The prolific Cukor was nominated for the best directing Oscar (he eventually won one in 1964 for My Fair Lady), but it was the screenwriters, married couple Mason and Heerman, who won the Academy Award for their script. (Hepburn also won that year, but not for playing Jo March.)

Letterboxd ranking: #3. “A true gem of depression-era cinema,” writes Taj. “Every single scene in the first half of this film is a pure delight.”

“I’d like to personally thank Katharine Hepburn for being absolutely perfect,” writes Skylar. Morgan concurs: “Hepburn plays Jo with a rough physicality, bold confidence, and a gentle sensibility, standing out in a rather unremarkable movie.”

June Allyson and Rossano Brazzi.
June Allyson and Rossano Brazzi.

Little Women (1949)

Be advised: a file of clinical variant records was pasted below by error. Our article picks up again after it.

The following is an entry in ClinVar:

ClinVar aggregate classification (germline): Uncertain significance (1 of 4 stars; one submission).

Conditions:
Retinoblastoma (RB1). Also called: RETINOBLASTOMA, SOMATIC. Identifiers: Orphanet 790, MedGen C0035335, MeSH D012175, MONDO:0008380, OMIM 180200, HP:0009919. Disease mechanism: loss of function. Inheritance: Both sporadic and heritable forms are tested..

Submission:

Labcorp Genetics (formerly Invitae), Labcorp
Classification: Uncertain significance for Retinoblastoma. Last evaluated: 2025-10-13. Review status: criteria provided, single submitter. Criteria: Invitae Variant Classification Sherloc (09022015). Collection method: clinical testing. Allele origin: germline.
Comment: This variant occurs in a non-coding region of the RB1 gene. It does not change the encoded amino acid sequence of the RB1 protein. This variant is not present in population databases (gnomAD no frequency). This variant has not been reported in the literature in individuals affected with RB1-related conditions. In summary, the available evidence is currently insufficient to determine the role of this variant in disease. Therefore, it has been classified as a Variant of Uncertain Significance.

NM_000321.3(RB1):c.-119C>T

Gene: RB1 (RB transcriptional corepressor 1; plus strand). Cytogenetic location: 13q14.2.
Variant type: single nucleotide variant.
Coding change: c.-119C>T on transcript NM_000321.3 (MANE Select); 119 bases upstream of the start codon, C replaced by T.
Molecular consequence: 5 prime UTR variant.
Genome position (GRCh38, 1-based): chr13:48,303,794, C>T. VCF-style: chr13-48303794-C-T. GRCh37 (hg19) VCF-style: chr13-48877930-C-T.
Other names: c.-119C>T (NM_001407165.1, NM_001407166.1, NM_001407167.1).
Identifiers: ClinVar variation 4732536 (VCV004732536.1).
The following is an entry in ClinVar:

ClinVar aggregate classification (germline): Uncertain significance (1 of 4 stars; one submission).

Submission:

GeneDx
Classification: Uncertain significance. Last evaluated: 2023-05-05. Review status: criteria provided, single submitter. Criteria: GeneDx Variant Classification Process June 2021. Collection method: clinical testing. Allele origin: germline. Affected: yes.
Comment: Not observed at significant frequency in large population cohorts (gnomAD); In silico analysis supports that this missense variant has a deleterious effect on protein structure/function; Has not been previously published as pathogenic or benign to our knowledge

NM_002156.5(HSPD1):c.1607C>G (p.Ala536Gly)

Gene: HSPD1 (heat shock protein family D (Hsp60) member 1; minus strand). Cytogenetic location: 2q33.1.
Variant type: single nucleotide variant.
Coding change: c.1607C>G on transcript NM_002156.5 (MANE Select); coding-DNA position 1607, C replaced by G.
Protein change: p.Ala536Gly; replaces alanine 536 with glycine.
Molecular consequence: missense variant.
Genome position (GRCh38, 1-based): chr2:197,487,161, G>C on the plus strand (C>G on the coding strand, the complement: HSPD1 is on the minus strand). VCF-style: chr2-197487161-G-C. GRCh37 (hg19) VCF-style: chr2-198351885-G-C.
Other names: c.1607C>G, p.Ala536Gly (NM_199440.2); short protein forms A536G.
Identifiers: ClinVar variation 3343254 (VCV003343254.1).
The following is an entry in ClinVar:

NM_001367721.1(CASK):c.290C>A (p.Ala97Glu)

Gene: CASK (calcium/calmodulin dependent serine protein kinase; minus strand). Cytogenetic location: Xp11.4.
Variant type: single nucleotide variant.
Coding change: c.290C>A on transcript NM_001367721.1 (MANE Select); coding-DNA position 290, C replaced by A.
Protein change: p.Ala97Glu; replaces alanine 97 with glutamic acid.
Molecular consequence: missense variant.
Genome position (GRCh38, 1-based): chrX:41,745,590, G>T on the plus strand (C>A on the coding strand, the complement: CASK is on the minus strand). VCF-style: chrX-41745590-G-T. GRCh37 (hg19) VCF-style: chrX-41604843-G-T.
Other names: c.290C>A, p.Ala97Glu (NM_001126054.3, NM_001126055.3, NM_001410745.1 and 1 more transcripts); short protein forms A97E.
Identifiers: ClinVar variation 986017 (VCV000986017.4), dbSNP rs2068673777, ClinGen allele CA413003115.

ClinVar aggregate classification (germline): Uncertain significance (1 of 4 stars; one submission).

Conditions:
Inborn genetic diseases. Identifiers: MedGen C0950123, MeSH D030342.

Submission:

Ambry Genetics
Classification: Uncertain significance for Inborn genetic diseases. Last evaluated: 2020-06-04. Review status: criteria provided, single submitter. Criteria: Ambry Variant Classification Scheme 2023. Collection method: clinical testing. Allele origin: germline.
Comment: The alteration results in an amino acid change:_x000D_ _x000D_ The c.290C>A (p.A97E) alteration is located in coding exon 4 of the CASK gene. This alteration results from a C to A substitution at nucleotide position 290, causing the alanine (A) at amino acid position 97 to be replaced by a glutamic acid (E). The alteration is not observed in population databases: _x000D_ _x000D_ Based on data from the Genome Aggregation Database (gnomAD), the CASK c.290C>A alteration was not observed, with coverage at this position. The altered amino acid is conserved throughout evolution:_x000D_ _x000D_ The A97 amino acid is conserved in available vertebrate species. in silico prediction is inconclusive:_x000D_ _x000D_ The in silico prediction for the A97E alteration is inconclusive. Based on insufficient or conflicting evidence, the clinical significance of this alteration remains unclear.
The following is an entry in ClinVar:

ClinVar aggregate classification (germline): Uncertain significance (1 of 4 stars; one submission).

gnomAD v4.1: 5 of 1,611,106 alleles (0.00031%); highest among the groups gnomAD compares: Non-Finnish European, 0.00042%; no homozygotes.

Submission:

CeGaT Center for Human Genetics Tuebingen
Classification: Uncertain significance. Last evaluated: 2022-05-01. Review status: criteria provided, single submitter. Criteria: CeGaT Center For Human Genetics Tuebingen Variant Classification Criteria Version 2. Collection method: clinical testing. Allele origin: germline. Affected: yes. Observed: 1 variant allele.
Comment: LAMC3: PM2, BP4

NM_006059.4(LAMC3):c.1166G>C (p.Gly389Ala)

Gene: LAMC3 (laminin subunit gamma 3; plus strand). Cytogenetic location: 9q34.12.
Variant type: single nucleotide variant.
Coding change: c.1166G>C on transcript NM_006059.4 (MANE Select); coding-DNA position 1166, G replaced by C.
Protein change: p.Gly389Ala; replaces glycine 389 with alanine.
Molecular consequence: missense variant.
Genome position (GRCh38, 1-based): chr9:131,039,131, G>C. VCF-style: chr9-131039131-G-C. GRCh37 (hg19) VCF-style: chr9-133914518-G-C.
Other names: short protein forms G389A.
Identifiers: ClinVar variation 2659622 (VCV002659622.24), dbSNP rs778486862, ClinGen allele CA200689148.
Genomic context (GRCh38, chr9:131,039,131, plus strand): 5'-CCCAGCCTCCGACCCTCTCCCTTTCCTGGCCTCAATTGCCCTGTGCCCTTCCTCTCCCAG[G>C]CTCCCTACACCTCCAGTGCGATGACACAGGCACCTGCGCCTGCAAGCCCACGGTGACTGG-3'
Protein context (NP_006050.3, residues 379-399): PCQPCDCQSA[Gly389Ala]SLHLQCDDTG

Directed by Mervyn LeRoy, screenplay by Sally Benson, Victor Heerman, Sarah Y. Mason, and Andrew Solt

Why re-write a script that’s already perfect? Mervyn LeRoy’s 1949 Technicolor update lifted most of the screenplay and music from Cukor’s version, throwing in an on-trend acting line-up of June Allyson (Jo), Janet Leigh (Meg), Elizabeth Taylor (Amy) and Margaret O’Brien (Beth).

Never mind who played Laurie in this version (okay, okay, it was hunky Rat-Packing socialite Peter Lawford); the real tea here is the American film debut of Bologna-born Italian great Rossano (The Italian Job) Brazzi, as Professor Bhaer.